Depending on how the channel sells your product, ensure you have proper coverage. Structure your channel org model to enable partners and avoid channel conflict.


Finally, regularly measure the contributions from each channel.


Step 3: Talent Program

Sourcing, onboarding, coaching, training and developing talent is critical to your org’s long-term success.


To build a team of top performers, start by assessing your hiring profiles. How do you assess talent to make sure you have “A” players in each role? How do you plan to recruit top talent quickly? Also, make sure your sales performance management system is aggressive enough.


Consider the following:


  • What is your candidate selection process?
  • How will you efficiently on-board new talent to reduce the time to productivity?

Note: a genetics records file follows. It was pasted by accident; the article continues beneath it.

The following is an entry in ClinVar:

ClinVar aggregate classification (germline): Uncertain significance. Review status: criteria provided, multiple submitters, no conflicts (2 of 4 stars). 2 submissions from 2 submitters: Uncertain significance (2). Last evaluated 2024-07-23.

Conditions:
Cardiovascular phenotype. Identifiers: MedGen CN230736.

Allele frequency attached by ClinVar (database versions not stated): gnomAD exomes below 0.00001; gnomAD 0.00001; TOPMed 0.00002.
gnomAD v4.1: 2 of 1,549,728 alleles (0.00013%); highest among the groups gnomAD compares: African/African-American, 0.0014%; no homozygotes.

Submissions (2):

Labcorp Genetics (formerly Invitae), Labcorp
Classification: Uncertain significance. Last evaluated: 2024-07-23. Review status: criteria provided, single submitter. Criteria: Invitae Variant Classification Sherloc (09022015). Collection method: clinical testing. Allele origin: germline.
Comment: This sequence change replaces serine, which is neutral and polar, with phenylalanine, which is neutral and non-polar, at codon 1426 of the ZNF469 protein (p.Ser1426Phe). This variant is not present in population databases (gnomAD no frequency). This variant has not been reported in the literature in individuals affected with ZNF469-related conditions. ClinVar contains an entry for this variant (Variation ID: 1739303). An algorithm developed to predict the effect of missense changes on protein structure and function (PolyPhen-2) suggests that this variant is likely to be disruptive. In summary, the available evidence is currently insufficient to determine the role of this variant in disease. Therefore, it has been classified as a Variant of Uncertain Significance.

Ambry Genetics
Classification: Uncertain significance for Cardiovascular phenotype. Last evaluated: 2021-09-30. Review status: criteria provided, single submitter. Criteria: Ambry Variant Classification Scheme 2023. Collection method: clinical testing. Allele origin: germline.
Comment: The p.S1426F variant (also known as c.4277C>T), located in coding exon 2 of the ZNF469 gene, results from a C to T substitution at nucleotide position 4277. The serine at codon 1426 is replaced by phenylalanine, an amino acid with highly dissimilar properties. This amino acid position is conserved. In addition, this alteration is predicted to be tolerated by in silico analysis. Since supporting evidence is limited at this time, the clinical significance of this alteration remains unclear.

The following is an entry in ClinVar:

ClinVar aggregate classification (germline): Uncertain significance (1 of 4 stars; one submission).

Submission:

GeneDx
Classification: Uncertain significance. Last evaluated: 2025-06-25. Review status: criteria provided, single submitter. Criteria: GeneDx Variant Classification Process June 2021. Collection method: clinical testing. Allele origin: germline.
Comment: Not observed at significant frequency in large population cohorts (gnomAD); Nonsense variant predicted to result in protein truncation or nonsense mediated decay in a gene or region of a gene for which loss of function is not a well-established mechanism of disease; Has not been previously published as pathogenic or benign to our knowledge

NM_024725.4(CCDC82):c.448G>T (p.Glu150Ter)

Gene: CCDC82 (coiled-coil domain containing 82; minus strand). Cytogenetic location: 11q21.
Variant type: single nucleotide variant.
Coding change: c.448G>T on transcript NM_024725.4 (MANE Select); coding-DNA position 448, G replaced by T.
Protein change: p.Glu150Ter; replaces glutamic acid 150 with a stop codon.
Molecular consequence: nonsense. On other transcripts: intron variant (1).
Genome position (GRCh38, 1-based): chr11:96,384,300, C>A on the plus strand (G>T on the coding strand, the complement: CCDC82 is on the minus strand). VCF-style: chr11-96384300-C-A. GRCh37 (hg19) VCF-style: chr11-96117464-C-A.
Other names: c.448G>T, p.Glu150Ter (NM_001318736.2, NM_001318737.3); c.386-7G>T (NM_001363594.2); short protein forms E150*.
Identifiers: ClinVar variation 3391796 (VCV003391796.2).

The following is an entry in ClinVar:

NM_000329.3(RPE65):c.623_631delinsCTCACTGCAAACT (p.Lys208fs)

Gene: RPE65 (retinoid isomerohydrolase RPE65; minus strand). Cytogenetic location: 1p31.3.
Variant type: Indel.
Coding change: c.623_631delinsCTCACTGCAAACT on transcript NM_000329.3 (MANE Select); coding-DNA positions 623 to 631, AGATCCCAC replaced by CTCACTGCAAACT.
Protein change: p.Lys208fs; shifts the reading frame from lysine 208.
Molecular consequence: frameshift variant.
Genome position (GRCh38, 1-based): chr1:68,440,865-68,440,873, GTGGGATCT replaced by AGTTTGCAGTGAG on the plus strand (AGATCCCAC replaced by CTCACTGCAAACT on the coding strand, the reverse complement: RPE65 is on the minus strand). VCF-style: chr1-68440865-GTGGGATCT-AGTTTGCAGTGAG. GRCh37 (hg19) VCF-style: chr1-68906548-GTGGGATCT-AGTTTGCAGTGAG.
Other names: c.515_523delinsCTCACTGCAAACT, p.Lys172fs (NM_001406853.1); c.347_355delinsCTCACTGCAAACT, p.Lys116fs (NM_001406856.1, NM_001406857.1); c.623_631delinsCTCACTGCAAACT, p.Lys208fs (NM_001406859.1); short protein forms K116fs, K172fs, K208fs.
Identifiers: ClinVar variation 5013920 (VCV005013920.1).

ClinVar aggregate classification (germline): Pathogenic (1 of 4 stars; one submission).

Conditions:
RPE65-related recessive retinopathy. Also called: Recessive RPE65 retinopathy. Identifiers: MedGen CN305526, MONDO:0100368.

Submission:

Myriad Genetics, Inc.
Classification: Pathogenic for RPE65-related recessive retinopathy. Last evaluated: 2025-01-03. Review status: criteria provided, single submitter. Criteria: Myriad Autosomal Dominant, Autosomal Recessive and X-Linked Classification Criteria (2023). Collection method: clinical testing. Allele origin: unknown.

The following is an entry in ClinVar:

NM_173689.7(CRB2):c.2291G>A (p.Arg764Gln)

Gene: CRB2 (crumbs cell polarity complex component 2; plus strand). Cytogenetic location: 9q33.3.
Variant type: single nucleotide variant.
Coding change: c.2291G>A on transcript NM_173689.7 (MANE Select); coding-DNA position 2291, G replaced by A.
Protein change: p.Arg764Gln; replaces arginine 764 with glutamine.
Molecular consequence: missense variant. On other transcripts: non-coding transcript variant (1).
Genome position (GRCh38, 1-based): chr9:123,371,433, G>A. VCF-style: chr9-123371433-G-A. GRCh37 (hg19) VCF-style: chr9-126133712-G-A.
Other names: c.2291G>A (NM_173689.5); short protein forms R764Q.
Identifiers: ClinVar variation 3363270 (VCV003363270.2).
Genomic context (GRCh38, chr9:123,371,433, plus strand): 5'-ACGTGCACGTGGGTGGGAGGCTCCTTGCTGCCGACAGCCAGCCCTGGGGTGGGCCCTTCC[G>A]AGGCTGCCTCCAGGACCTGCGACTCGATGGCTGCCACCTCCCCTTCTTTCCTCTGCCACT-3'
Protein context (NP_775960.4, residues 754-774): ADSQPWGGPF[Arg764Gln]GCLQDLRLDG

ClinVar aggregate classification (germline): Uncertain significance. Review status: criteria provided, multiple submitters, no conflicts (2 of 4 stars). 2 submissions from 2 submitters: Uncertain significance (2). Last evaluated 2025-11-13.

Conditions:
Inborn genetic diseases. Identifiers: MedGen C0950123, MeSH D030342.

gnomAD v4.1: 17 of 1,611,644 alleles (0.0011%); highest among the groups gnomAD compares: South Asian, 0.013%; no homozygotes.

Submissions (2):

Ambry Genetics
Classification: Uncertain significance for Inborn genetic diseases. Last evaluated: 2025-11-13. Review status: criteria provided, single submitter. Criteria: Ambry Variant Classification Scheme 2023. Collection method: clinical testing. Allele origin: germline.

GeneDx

• What training programs to you need to develop your team’s sales skills?
  • How will you utilize sales coaching programs to reinforce desired behaviors?
  • Can you improve your sales management training?


Step 4: Territory Design

Sales territory design is all about placing the right reps in the right territories. You need to allocate territories for revenue potential, but you might be doing it wrong. Ideally your best reps should work the territories with the most potential.


Assess the potential of each account, then prioritize the accounts. Now determine the optimal size of each territory and set goals for each.


If you need to transition accounts when you change territories, create a process. Also figure out how you will communicate sales territory mapping decisions to the team.


Step 5: Quota Setting

Setting realistic quotas can inspire your sales force while boosting profitability. To do this right, translate the corporate revenue goal into quotas. These quotas should accurately reflect the potential of each territory.


You’ll need to know the following to set reachable quotas:


  • What is the potential of each account?
  • What is the potential of each territory?
  • What is the production capacity of each rep?